The incident alarmed and dismayed local police officials, especially because the officer involved, Caleb Johnson, has spent years reaching out to residents in the area as the neighborhood officer.
He’s done tremendous work there with things like youth basketball tournaments and bike repair clinics," said West District Capt. Vic Wahl. "To be treated like that for his contributions to the neighborhood? Everyone should be angry about that."
I know people for whom that kind of work matters, who are grateful for acknowledgement and help and who look to pass it on. But most of them don't live in areas like Prairie Road and Jacobs Way--though they often used to. And I meet preachers and other workers who point to changed lives. Systematic studies asking "How much does this help?" seem to conflict somewhat. Maybe systematic analysis is the wrong paradigm here, and numbers don't tell the proper story. Maybe softening attitudes show up as a difference in the types of threats rather than the number of people threatening.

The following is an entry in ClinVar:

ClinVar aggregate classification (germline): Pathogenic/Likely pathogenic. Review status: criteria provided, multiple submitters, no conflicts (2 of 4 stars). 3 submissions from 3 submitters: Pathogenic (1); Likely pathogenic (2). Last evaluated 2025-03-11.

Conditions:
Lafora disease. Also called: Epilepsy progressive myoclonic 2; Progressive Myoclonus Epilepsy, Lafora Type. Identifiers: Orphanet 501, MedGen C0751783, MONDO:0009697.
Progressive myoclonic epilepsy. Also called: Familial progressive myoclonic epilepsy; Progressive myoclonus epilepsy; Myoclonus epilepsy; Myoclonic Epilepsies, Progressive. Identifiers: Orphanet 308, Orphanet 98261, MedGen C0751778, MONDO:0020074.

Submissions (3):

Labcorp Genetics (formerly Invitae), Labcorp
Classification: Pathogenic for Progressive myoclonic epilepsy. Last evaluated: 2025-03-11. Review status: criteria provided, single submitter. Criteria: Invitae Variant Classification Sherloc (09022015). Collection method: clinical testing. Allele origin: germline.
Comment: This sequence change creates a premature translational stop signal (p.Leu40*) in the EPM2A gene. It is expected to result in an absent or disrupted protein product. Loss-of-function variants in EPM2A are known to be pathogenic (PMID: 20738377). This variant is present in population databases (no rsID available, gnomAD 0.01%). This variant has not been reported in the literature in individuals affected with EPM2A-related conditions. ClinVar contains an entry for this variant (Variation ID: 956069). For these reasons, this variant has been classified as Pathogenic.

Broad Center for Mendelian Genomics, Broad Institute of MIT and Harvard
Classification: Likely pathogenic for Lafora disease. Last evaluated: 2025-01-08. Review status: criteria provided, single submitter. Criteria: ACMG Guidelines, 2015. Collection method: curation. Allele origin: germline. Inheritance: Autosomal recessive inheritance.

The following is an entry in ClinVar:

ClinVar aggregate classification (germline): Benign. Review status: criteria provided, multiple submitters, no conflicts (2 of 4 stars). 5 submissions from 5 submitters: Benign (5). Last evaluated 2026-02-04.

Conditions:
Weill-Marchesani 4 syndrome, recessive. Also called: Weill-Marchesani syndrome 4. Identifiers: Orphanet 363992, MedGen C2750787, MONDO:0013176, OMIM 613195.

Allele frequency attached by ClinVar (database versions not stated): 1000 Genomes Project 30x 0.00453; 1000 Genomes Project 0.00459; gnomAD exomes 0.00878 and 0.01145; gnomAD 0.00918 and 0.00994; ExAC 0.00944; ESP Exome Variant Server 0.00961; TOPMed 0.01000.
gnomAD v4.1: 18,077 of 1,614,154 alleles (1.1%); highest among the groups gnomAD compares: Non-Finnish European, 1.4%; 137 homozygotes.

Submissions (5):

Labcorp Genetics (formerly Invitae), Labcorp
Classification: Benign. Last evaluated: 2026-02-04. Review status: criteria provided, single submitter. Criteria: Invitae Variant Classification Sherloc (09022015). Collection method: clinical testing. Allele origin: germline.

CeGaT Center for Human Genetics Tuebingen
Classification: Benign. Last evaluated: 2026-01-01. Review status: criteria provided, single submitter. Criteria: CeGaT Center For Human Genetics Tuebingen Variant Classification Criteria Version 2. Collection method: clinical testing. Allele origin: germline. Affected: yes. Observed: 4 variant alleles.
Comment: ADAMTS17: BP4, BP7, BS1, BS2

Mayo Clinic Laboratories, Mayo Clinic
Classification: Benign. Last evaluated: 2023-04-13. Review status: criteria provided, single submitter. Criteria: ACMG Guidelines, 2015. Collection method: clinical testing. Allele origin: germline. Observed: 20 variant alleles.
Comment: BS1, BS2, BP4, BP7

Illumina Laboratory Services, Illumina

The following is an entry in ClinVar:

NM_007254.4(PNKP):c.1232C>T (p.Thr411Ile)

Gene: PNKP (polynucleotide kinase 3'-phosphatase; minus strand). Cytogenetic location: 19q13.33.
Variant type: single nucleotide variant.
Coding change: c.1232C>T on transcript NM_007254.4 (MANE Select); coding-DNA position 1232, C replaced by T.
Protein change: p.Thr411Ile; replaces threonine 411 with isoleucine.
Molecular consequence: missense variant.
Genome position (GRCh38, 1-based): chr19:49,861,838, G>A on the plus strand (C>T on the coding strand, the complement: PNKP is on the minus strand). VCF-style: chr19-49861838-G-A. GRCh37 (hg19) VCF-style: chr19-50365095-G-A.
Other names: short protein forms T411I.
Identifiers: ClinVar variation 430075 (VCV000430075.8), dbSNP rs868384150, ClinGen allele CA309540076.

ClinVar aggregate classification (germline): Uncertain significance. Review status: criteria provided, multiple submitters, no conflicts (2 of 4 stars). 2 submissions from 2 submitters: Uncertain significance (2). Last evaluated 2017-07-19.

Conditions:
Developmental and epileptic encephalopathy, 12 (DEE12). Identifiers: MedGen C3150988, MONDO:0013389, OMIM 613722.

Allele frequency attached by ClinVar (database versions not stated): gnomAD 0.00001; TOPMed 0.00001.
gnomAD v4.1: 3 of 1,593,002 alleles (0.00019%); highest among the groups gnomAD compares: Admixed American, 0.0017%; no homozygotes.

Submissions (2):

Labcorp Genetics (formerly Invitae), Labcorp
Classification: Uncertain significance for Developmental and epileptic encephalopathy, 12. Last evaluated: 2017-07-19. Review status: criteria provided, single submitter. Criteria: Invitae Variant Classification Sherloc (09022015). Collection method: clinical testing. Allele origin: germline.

Or maybe Vic Wahl is being naive, and when a call comes to stand with your tribe, on the whole people stand with their tribe.
Race relations seem worse now than 7 years ago. Whether that's mostly because of persistent aggravation of grievances real or perceived, or because the economic climate has hit blacks hardest (and importing cheap labor can't have helped) is hard to tell--likely each exacerbates the other.
FWIW, I never have spent much time around most of the current high-crime neighborhoods, though I go through South Park often and frat row is, of course, close to the University. I remember some of them as quite peaceful, though. We're not at Milwaukee levels, but violent crime has shot way up. I'd really like to see some analysis of who's who and from where.